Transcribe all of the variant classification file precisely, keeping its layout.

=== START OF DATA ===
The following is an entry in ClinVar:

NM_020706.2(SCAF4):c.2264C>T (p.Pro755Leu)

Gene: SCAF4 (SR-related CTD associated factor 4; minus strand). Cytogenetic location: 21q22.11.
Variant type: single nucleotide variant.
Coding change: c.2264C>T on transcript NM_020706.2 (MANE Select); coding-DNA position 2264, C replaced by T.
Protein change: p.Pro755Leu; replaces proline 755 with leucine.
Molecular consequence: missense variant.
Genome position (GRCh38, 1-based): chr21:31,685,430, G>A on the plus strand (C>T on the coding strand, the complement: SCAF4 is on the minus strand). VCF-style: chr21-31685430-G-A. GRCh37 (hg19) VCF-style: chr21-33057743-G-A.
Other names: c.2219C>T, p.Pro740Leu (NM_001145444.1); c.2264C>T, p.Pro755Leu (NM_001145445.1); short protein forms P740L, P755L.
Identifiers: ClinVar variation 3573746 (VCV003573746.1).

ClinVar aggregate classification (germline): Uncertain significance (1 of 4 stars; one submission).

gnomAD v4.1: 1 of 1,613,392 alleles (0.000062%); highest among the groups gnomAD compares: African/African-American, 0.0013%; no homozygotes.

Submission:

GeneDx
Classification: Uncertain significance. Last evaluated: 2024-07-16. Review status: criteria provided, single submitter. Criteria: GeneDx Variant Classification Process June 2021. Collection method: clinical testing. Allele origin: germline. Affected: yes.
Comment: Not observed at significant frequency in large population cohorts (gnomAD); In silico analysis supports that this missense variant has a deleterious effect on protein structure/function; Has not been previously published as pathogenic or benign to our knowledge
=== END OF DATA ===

The following is an entry in ClinVar:

NM_020706.2(SCAF4):c.2264C>T (p.Pro755Leu)

Gene: SCAF4 (SR-related CTD associated factor 4; minus strand). Cytogenetic location: 21q22.11.
Variant type: single nucleotide variant.
Coding change: c.2264C>T on transcript NM_020706.2 (MANE Select); coding-DNA position 2264, C replaced by T.
Protein change: p.Pro755Leu; replaces proline 755 with leucine.
Molecular consequence: missense variant.
Genome position (GRCh38, 1-based): chr21:31,685,430, G>A on the plus strand (C>T on the coding strand, the complement: SCAF4 is on the minus strand). VCF-style: chr21-31685430-G-A. GRCh37 (hg19) VCF-style: chr21-33057743-G-A.
Other names: c.2219C>T, p.Pro740Leu (NM_001145444.1); c.2264C>T, p.Pro755Leu (NM_001145445.1); short protein forms P740L, P755L.
Identifiers: ClinVar variation 3573746 (VCV003573746.1).

ClinVar aggregate classification (germline): Uncertain significance (1 of 4 stars; one submission).

gnomAD v4.1: 1 of 1,613,392 alleles (0.000062%); highest among the groups gnomAD compares: African/African-American, 0.0013%; no homozygotes.

Submission:

GeneDx
Classification: Uncertain significance. Last evaluated: 2024-07-16. Review status: criteria provided, single submitter. Criteria: GeneDx Variant Classification Process June 2021. Collection method: clinical testing. Allele origin: germline. Affected: yes.
Comment: Not observed at significant frequency in large population cohorts (gnomAD); In silico analysis supports that this missense variant has a deleterious effect on protein structure/function; Has not been previously published as pathogenic or benign to our knowledge